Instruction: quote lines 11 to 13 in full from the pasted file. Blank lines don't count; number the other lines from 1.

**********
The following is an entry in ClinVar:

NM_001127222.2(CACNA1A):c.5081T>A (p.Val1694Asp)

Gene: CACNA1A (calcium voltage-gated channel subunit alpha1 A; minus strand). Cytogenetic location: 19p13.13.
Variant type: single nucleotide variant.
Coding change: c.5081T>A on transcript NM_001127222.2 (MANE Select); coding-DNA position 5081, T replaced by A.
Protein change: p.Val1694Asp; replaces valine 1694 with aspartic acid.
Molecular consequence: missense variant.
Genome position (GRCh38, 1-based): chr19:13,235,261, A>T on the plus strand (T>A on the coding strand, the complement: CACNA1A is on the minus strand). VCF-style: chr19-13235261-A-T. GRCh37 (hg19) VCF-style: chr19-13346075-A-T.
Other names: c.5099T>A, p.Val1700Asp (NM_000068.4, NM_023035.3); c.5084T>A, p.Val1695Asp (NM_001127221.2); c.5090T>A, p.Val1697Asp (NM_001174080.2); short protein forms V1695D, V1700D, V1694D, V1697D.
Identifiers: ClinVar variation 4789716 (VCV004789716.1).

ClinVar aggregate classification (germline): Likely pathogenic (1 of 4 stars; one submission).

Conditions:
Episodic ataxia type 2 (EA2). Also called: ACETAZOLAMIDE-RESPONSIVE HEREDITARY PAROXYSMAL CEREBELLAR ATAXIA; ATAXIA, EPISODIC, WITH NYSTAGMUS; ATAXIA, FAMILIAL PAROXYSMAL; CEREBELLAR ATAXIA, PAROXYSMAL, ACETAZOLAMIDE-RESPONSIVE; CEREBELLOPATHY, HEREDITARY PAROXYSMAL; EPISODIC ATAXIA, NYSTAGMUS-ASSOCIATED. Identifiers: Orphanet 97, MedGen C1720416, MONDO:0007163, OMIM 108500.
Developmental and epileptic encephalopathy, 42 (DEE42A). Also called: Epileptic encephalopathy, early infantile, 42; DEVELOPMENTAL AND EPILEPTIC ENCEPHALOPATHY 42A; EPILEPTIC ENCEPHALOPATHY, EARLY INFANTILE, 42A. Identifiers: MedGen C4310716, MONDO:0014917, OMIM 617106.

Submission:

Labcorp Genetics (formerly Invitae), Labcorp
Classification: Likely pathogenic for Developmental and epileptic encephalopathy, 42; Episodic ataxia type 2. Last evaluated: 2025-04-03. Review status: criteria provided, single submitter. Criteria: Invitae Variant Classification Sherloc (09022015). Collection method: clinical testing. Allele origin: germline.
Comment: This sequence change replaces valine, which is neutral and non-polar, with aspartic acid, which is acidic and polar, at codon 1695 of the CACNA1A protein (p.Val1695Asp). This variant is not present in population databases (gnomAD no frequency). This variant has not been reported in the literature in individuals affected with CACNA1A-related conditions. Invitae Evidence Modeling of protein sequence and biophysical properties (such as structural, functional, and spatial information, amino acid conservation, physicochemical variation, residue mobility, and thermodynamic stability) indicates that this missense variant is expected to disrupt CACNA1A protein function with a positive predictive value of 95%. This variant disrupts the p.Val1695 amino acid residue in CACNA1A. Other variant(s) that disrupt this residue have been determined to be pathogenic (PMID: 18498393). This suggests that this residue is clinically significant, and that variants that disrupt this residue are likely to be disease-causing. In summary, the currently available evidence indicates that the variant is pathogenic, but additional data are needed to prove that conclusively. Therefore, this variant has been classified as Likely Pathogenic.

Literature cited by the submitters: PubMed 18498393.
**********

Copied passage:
ClinVar aggregate classification (germline): Likely pathogenic (1 of 4 stars; one submission).

Conditions:
Episodic ataxia type 2 (EA2). Also called: ACETAZOLAMIDE-RESPONSIVE HEREDITARY PAROXYSMAL CEREBELLAR ATAXIA; ATAXIA, EPISODIC, WITH NYSTAGMUS; ATAXIA, FAMILIAL PAROXYSMAL; CEREBELLAR ATAXIA, PAROXYSMAL, ACETAZOLAMIDE-RESPONSIVE; CEREBELLOPATHY, HEREDITARY PAROXYSMAL; EPISODIC ATAXIA, NYSTAGMUS-ASSOCIATED. Identifiers: Orphanet 97, MedGen C1720416, MONDO:0007163, OMIM 108500.